1. Don’t Translate
The most common thing among ESL learners while forming a sentence is to first translate the words to your native language. This is the easy route to forming sentences, but most of the time ends up being inaccurate. So what can you do to stop translating, and start thinking in English?
Culture. It’s very important to try and unnderstand the culture of where this language comes from. Whether you are learning British English or American English, put some effort in learning about the culture of these places, their sense of humor, the logic behind the idioms and phrases. But also remember, don’t overload your mind with too many thoughts and questions! Because no one really knows why the plural of tree is trees, but the plural of mouse is mice… English is a strange language indeed!
Observe. Keep yourself surrounded by Native English speaking settings. Take advantage of talking with your native teachers at Educall and listen to their sentence structures and vocabulary. Soak up all the information you can and use the language later in a conversation. Also, if you have the time, watch movies or mini series with English subtitles, this way you are exposed to the written and verbal language.
** TIP: When you see an image or object, such as a cat, think of this image of a cat, as a cat instead of a ‘kedi’. Practice this anywhere you are home, work, streets, etc.
2. You’re not a Student, You’re an English Speaker!
Break free of the barriers you set to yourself. Start out by changing your attitude, in a positive way. Seeing yourself as an English learner rather than a speaker subconsciously limits your input on English as you may see this as just learning words or grammar, but we all know it’s much more than that. Keep yourself open to all sorts of input of the language and feel confident, feel as if you’re a natural English speaker and leave your mind open to the flow of learning.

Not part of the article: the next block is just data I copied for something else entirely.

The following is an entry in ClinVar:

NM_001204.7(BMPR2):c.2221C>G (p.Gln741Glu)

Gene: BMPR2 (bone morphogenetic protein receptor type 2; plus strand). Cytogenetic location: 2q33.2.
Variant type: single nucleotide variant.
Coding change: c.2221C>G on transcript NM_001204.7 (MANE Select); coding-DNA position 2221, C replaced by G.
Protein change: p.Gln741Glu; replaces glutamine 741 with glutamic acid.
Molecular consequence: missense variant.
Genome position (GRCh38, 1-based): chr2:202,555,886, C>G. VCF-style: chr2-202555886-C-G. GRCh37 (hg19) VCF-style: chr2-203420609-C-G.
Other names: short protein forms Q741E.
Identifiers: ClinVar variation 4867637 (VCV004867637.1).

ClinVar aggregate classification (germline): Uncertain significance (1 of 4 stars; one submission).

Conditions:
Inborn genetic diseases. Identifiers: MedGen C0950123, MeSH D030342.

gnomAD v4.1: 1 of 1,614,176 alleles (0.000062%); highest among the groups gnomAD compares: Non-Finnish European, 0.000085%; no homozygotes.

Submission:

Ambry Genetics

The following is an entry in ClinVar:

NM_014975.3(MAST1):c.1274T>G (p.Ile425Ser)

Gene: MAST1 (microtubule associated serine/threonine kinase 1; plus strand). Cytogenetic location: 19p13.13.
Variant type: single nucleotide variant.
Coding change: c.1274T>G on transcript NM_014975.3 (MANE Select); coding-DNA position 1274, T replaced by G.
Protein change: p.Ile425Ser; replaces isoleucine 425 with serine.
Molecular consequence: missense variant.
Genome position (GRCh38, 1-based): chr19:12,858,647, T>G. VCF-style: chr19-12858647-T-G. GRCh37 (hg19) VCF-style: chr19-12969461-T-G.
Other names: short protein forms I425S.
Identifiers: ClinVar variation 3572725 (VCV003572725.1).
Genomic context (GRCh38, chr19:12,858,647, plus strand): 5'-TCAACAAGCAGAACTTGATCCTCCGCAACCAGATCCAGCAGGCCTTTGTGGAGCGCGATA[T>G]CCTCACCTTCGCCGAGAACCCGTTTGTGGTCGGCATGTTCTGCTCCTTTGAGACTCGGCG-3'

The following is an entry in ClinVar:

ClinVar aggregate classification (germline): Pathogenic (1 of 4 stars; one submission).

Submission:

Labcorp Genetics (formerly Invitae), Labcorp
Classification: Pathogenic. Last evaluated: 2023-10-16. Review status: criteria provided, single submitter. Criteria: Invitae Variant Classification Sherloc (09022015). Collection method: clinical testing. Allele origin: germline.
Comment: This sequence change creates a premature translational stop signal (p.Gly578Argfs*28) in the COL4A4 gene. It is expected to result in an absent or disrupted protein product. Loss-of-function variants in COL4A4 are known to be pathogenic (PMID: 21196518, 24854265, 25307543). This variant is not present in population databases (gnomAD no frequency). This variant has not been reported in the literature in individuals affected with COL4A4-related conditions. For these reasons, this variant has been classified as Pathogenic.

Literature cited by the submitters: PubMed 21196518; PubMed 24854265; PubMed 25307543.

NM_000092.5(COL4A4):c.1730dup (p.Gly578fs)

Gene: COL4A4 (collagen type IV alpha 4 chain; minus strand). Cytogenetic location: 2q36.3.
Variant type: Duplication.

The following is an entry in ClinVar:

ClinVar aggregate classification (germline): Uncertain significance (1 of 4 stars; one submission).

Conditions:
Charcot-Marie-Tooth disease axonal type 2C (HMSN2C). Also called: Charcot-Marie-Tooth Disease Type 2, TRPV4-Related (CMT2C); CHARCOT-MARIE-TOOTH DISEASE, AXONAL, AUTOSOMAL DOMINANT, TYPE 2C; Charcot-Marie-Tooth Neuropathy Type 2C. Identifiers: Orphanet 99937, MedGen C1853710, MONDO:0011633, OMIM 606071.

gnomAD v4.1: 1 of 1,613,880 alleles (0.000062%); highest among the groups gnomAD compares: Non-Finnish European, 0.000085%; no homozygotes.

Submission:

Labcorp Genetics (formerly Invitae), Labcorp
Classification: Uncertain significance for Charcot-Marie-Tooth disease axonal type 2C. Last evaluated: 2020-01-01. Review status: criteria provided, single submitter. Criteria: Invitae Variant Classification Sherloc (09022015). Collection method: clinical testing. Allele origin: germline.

3. Forget Grammar
What I noticed in Turkey’s educational system is that English is based on grammar. Surprisingly enough, in English speaking countries, grammar is the least important aspect in the Language Arts class.
Many ESL students actually know more grammar than native speakers. But unless you’re preparing for an exam, it’s not that necessary.
With all the rules and tenses, studying grammar may only confuse you and slow you down.
Keep in mind that when you acquire a language you also acquire the grammar, without even realizing it!
Know that you’re goal is to be able to communicate with others, you don’t need to know what a relative clause is in order to speak fluently.
4. Practice Makes Perfect
Listening and surrounding yourself with English is very beneficial only if you actually use the language! Don’t forget to actually speak in the midst of learning. Most of all, never be afraid to make mistakes. Making mistakes means that you’re learning! Use the new vocabulary you learned in a sentence and it will stay in your memory, trust me, you’ll have a hard time forgetting it!